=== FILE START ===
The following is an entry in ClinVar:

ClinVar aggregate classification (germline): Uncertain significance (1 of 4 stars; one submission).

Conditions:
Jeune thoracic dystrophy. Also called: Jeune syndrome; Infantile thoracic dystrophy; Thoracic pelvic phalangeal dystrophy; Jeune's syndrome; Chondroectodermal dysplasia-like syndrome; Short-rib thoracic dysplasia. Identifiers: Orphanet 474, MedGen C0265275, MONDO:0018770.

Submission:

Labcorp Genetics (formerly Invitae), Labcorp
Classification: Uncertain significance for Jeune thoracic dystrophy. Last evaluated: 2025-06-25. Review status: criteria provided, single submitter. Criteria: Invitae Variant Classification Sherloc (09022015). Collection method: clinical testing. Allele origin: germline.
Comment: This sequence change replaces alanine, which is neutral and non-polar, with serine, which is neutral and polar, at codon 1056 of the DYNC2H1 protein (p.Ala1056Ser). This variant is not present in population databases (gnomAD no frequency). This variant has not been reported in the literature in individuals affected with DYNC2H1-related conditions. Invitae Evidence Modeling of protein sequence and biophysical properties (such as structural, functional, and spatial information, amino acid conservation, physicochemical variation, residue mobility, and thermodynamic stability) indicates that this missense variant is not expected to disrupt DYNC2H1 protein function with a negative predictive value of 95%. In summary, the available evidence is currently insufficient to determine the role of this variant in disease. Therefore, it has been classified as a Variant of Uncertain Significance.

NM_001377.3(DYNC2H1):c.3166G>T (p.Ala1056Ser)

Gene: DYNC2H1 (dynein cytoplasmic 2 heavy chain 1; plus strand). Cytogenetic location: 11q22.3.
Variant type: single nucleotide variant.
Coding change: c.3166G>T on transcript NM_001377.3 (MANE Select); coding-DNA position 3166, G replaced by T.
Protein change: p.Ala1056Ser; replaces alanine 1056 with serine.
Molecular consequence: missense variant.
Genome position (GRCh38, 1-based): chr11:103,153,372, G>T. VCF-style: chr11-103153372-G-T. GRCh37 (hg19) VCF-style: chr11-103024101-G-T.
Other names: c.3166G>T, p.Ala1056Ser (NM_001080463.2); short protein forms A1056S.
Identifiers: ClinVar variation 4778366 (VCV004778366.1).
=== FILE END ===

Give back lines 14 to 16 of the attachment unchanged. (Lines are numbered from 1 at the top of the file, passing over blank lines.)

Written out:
Molecular consequence: missense variant.
Genome position (GRCh38, 1-based): chr11:103,153,372, G>T. VCF-style: chr11-103153372-G-T. GRCh37 (hg19) VCF-style: chr11-103024101-G-T.
Other names: c.3166G>T, p.Ala1056Ser (NM_001080463.2); short protein forms A1056S.